When working with sublimation, Cricut can be one of your best friends. Combining different machines, you will create the winning team you need to make the best out of your textile products.
Use a Cricut cutting machine, such as Maker or Joy, to cut out the design you want out of any kind of vinyl or prints with infusible ink. After that, use any of the EasyPress variants to lay it onto your clothing item and fix it there.
It’s easy to do! But there are a few things you need to keep in mind to get the best results. That is, the textile material, the transfer material and the functioning of the heat press machine.
Here is a quick Easy Press heat guide to find out what’s the ideal temperature for each of the most usual materials used in sublimation.
How does a Cricut Easy Press work
The first thing we need to consider is how a heat press works, and the different varieties we can find in the market. There are several brands offering heat presses, either industrial or for home use.
Cricut, as with automatic cutters, is one of the most popular heat press providers. They offer several options to choose from according to your needs. Their newest launches are the Hat Press and the AutoPress.
The Hat Press is a manual heat press that is small and curved, specially designed to match a hat’s shape.
The AutoPress, as its name says, is automatic! It’s a big piece of machinery that will do most of the work for you. You only need to put the design and the fabric in it and program it.
It will press both things together on its own and give you the best possible results. However, let’s go with the original and most simple option: the EasyPress.
The EasyPress combines the functioning of a regular heat press you can get from any brand with the facility of use of an iron.
Instead of working as a sandwich toaster, like most heat presses (including the AutoPress), the EasyPress only includes the top of the machine, the most important one, as it is the one irradiating the heat.
The EasyPress is a hot plate with a handle on top that you can press onto any surface. It’s like an iron, but bigger and without holes.
This makes it perfect for any sublimation project, as you can get uniform heat all over the textile piece.
At the same time, there are several versions of the Cricut EasyPress. Currently, they have launched their Easy Press 3, the last generation of Easy Presses.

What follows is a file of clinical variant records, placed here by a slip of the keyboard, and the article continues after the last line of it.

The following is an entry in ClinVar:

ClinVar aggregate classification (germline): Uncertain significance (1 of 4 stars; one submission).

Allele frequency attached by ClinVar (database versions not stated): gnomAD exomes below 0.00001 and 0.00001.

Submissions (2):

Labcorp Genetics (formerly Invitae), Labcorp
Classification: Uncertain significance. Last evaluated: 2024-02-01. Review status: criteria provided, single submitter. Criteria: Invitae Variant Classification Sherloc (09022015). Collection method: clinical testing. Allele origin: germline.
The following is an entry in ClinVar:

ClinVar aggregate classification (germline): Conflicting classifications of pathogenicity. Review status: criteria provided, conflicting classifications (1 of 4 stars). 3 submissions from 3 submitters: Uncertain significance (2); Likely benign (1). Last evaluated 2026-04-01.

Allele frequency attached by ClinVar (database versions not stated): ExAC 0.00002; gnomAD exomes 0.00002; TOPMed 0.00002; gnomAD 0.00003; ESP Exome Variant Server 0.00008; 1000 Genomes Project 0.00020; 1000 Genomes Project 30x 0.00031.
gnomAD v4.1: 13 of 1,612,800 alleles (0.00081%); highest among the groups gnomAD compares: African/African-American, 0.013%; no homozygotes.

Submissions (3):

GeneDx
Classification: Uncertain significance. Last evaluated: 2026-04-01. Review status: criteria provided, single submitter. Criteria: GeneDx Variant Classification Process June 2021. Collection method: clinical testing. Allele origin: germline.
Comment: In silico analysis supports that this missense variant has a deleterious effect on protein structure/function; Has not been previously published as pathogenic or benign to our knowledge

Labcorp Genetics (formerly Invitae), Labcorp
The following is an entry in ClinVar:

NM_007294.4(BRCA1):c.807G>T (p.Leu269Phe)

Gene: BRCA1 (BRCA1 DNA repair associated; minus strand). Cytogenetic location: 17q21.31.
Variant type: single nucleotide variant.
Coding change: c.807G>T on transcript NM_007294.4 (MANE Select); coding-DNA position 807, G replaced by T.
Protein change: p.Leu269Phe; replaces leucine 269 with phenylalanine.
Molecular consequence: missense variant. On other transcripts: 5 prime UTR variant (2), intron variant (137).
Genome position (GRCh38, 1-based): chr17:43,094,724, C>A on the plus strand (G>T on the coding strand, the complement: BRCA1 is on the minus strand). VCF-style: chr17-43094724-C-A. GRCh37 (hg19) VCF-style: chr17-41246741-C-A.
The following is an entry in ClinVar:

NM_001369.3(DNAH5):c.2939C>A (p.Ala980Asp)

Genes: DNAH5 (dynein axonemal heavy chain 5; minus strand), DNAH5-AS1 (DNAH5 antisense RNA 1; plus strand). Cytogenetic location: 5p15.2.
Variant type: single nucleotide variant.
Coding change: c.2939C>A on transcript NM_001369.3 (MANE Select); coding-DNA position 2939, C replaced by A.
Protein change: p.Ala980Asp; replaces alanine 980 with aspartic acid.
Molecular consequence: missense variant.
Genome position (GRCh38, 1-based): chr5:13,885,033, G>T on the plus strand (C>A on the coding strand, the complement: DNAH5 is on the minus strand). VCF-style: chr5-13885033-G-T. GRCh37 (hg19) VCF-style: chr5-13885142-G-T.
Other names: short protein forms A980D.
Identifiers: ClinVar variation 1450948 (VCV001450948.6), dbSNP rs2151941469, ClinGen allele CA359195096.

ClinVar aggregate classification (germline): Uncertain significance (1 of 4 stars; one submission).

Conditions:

Besides, there is a Mini version, ideal for tiny pieces of fabric or intricate sections. It’s ideal for shoes, little stuffed animals, keychains, and such.
However convenient all these may be, we need to keep in mind that we have to be careful about the use we give them.
What do I need to consider before sublimating?
Some of the key elements you need to keep in mind before you start the process are:
- Textile material
- Sublimation material
- Compatibility among materials
- Pressing time and temperature
First, we need to find out which materials, both textile and infusible, match. If we work with a type of fabric that does not admit sublimation, our design won’t stick, it might not last after a few uses, or it may even get burnt with the heat of the press.
The same happens if, for instance, you are using regular vinyl instead of Heat Transfer Vinyl (HTV). This can also happen if you use two materials that are good for sublimating, but that are not compatible with each other.
So you need to become an expert on materials before starting. At least make sure you are using one good combination.
Once you have considered all these features, which can change the final result you get, let’s get sublimating.
You can check our previous article on Cricut Sublimation equipment to see what are all the materials you need to work on sublimation projects and the main steps to achieve perfect results.
But, before we go into sublimating itself, we need to know what are the ideal times and temperatures. For this, here you have an easy press heat guide.
Easy Press heat guide
If you go to Cricut’s website, you can find an official time-heat calculator that you can use to see what are the exact indications to program your Easy Press.
This Cricut heat guide calculates the time and temperature you need to use based on the information you provide about the textile and sublimation materials.
This Cricut heat press guide is super easy to use. Let’s see how to use it and what kind of information we can get from it.
One of the most useful fabrics for textile sublimation is the polyester-cotton blend. At the same time, this mix can have different proportions.
For example, 80% poly with 20% cotton, 75%-25%, or 60%-40%. All of these are found on the heat press temperature guide under the “Cotton – poly blend” label.
Of course, the HTV options the website provides are only Cricut’s, but you can try and find what are the equivalents from other manufacturers.
In this case, let’s imagine you are using the most common option, which is the Everyday Iron On.
In that case, you’ll need 315°F/155°C for 30s and an extra 15s on the other side.
The good thing about the Cricut iron on temp guide is that it also includes any other necessary instructions that will allow you to get the best results.
For example, it also says how much preheating the fabric needs, the kind of pressure you need to apply and whether the fabric needs any previous preparation such as washing, or applying any extra products.
So, next time you work on a sublimation project, remember to use the Easy press heat guide to find the perfect temperature for the type of fabric and sublimating materials you want to use to simply program your Cricut easypress settings and make the best out of your textiles.